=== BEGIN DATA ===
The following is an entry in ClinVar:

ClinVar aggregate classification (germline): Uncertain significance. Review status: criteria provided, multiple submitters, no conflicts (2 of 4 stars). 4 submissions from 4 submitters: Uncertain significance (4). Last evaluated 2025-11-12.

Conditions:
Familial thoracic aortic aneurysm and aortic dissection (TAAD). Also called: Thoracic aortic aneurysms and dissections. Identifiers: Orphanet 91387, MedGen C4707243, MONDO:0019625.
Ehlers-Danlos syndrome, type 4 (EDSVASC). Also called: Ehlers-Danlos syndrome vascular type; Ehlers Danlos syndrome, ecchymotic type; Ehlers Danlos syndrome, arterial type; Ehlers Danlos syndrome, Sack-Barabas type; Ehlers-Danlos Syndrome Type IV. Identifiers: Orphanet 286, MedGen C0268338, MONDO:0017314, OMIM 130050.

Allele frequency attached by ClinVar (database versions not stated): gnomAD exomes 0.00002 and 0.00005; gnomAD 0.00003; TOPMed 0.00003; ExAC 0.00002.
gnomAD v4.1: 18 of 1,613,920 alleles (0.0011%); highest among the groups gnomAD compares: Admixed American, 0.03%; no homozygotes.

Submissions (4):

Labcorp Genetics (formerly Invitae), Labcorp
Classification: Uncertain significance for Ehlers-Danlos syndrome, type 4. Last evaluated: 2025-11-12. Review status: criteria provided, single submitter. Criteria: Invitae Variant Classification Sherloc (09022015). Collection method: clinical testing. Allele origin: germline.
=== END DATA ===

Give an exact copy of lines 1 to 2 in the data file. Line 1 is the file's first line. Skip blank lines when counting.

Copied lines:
The following is an entry in ClinVar:

ClinVar aggregate classification (germline): Uncertain significance. Review status: criteria provided, multiple submitters, no conflicts (2 of 4 stars). 4 submissions from 4 submitters: Uncertain significance (4). Last evaluated 2025-11-12.